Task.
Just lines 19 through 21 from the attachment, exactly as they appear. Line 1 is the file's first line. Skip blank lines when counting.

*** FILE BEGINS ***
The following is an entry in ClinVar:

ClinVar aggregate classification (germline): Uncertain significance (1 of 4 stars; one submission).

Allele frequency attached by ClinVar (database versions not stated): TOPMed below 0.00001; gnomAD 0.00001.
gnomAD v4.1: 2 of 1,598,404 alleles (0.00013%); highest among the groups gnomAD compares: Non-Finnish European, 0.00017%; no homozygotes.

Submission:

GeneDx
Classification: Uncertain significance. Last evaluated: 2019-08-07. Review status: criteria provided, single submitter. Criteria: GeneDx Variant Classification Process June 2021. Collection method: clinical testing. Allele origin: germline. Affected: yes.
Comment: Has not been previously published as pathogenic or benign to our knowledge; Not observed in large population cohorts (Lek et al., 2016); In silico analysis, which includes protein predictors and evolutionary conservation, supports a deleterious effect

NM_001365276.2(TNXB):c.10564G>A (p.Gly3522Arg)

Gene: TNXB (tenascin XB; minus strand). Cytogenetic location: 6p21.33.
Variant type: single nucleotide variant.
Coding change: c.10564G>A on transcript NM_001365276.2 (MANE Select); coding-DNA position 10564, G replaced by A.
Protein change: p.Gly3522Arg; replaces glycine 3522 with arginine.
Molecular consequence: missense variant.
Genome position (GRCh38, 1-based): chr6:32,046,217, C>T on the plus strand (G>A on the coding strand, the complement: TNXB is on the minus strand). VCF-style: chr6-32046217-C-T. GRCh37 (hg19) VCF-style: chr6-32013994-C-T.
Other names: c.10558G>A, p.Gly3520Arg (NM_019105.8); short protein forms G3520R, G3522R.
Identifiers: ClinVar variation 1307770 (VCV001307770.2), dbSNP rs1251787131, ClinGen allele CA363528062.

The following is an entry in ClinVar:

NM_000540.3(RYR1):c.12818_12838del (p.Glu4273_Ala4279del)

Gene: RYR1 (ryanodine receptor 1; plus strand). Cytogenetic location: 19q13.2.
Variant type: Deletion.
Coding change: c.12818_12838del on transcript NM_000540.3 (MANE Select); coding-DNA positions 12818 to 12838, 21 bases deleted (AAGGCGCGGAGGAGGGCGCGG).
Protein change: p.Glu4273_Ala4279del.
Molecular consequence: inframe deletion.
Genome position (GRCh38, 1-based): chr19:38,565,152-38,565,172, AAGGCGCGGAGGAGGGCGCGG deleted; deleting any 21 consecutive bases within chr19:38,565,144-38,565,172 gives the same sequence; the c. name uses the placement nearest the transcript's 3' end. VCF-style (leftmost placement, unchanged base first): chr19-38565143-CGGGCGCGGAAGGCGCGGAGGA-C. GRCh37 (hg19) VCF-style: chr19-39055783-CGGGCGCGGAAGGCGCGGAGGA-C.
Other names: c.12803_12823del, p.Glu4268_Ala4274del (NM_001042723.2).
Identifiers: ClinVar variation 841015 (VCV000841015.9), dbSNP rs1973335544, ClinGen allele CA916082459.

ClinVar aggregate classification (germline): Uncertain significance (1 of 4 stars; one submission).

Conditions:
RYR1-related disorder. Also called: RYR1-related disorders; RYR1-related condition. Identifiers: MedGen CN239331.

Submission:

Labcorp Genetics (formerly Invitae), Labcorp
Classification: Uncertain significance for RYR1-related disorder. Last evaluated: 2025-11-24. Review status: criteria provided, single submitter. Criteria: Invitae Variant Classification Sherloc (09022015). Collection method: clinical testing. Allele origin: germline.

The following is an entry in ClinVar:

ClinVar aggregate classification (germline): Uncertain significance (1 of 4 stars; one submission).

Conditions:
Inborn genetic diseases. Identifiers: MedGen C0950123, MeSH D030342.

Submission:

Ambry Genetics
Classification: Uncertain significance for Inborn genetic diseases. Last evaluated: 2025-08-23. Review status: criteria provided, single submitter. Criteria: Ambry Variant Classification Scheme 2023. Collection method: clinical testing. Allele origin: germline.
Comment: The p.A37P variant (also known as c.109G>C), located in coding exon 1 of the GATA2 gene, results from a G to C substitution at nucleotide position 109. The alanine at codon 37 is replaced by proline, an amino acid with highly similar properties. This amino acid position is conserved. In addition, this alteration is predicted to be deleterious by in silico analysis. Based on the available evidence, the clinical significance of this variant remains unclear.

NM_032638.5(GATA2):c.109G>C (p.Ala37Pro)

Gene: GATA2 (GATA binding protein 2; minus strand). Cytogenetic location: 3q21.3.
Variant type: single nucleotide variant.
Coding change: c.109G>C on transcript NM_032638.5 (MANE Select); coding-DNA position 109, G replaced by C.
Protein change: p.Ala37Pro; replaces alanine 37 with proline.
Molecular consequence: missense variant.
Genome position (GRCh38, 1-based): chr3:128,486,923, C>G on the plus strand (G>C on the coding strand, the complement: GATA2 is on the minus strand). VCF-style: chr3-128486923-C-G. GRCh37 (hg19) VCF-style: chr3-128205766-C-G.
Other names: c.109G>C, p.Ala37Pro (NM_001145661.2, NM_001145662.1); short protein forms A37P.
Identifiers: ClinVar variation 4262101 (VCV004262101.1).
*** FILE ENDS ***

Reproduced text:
NM_000540.3(RYR1):c.12818_12838del (p.Glu4273_Ala4279del)

Gene: RYR1 (ryanodine receptor 1; plus strand). Cytogenetic location: 19q13.2.
Variant type: Deletion.